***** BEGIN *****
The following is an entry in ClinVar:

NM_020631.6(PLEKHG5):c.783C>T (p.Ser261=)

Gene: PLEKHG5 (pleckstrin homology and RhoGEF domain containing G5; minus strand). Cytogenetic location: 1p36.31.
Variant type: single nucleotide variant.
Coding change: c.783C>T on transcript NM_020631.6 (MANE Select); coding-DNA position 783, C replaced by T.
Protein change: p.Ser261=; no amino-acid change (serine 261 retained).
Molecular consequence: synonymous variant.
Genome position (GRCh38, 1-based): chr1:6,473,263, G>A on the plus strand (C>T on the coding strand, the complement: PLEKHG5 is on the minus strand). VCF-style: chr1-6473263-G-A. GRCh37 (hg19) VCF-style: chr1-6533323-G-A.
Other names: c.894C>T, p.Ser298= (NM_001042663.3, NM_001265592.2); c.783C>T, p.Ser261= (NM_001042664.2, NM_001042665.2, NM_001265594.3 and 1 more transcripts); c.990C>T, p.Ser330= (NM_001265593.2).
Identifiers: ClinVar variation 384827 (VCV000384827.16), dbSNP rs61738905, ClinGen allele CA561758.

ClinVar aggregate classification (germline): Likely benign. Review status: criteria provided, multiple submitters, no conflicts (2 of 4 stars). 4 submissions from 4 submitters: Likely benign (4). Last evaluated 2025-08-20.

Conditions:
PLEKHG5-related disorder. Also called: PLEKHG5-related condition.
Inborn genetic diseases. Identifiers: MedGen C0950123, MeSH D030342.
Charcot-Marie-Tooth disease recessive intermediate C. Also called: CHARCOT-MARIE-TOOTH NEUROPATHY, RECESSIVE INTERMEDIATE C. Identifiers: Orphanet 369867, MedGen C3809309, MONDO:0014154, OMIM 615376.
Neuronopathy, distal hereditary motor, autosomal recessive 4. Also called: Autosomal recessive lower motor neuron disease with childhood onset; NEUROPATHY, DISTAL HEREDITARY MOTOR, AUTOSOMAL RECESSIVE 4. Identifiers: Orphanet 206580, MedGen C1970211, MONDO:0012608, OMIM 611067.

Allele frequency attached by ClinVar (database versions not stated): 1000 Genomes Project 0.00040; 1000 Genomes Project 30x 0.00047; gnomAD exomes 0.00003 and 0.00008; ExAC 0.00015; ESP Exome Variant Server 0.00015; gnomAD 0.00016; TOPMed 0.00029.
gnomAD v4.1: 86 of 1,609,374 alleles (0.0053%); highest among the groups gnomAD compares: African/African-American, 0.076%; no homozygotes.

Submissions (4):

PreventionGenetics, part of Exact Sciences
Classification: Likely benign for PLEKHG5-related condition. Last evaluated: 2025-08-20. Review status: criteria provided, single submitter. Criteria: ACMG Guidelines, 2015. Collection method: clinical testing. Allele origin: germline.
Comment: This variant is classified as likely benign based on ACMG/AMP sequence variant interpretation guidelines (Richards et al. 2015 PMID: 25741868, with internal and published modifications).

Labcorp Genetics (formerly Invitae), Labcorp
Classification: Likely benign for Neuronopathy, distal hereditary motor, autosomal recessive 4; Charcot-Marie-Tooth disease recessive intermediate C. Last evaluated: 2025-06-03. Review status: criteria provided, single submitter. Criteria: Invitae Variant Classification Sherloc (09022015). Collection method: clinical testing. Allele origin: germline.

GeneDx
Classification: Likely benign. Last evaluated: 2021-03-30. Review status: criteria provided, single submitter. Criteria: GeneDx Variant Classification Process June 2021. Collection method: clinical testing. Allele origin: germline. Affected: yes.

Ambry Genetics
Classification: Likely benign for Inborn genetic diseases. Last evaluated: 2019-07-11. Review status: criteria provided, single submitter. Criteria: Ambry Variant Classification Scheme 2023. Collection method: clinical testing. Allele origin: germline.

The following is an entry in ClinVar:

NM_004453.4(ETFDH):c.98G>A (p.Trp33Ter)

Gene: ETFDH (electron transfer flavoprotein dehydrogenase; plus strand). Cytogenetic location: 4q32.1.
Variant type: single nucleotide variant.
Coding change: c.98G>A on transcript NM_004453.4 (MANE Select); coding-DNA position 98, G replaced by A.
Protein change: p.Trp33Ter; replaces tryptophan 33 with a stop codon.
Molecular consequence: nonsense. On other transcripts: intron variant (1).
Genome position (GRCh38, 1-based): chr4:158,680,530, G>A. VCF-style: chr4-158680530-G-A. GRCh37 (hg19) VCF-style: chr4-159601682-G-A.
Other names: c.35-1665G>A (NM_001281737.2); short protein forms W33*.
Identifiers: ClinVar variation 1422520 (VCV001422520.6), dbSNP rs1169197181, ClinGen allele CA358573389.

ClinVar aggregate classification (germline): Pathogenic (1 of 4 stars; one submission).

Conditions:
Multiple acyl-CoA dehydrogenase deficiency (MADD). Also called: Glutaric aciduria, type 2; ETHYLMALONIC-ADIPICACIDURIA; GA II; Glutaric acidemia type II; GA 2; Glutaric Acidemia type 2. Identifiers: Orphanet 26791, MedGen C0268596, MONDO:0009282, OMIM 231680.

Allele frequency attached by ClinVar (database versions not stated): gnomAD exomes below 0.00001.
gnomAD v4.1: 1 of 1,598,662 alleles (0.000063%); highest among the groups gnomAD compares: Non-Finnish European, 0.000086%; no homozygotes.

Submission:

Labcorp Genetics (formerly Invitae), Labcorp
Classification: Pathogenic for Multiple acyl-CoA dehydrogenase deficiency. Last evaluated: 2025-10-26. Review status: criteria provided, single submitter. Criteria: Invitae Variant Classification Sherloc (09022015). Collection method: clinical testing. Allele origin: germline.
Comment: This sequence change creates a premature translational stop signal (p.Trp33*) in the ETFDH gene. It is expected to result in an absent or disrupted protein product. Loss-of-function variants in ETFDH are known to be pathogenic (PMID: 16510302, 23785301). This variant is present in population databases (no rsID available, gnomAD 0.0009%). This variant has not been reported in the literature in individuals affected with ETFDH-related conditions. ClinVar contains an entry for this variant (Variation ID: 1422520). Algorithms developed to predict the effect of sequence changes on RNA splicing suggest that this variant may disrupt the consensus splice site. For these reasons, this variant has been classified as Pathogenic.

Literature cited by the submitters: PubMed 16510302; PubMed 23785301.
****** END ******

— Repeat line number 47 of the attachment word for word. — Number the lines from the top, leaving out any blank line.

Comment: This sequence change creates a premature translational stop signal (p.Trp33*) in the ETFDH gene. It is expected to result in an absent or disrupted protein product. Loss-of-function variants in ETFDH are known to be pathogenic (PMID: 16510302, 23785301). This variant is present in population databases (no rsID available, gnomAD 0.0009%). This variant has not been reported in the literature in individuals affected with ETFDH-related conditions. ClinVar contains an entry for this variant (Variation ID: 1422520). Algorithms developed to predict the effect of sequence changes on RNA splicing suggest that this variant may disrupt the consensus splice site. For these reasons, this variant has been classified as Pathogenic.